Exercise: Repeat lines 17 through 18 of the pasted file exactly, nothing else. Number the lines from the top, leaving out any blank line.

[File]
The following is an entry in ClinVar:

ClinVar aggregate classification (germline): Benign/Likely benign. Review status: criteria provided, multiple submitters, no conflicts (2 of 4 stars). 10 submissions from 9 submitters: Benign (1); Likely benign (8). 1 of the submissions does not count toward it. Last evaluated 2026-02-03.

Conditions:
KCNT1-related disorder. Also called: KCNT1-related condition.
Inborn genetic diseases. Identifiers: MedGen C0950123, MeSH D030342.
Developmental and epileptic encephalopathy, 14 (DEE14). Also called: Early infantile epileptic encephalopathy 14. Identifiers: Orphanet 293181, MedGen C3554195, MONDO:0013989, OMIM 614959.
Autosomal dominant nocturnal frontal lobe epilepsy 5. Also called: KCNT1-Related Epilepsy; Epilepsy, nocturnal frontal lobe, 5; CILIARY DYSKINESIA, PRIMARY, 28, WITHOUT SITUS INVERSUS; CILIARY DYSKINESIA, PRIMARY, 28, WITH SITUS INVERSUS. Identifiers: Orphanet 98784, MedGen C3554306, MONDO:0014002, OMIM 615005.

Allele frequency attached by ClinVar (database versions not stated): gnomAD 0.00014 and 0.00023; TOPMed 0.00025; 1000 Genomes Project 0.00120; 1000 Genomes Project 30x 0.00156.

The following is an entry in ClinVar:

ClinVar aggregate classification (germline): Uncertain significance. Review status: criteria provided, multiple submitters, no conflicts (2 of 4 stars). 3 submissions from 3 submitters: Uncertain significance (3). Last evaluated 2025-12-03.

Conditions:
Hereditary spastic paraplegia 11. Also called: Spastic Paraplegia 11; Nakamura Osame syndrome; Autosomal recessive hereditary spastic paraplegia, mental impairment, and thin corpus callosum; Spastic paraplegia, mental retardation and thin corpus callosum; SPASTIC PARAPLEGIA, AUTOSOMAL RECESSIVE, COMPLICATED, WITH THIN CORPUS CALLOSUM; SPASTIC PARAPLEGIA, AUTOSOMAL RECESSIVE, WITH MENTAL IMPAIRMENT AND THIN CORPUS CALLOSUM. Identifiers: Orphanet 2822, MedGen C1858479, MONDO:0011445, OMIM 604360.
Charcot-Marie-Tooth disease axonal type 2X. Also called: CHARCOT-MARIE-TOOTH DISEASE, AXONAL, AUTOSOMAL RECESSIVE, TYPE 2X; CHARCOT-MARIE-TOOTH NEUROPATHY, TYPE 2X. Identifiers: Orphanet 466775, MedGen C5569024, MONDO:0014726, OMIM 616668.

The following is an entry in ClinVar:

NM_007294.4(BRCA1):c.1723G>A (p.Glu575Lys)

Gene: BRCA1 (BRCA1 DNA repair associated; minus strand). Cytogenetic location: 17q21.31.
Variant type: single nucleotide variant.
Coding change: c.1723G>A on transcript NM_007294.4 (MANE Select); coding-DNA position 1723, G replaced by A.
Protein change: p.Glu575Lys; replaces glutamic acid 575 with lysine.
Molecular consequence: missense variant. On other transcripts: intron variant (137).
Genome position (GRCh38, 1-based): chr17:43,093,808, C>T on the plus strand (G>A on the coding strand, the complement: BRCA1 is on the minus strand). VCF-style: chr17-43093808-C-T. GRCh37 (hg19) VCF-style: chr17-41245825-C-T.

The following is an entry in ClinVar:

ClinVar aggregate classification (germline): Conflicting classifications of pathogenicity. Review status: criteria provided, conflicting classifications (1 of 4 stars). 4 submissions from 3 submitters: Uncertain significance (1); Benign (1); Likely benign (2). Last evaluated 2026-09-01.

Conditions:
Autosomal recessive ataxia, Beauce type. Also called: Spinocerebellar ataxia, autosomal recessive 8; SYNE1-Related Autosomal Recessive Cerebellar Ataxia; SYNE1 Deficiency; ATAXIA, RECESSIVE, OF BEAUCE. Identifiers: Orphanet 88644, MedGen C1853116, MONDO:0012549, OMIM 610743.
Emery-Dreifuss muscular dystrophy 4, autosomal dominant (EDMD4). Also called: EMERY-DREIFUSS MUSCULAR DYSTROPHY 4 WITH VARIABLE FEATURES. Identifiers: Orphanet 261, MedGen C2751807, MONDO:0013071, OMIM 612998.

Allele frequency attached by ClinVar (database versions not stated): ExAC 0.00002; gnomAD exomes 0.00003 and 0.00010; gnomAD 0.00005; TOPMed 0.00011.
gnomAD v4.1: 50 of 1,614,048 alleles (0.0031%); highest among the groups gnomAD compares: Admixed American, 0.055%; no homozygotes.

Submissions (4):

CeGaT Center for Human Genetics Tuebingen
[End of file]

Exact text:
Variant type: single nucleotide variant.
Coding change: c.1723G>A on transcript NM_007294.4 (MANE Select); coding-DNA position 1723, G replaced by A.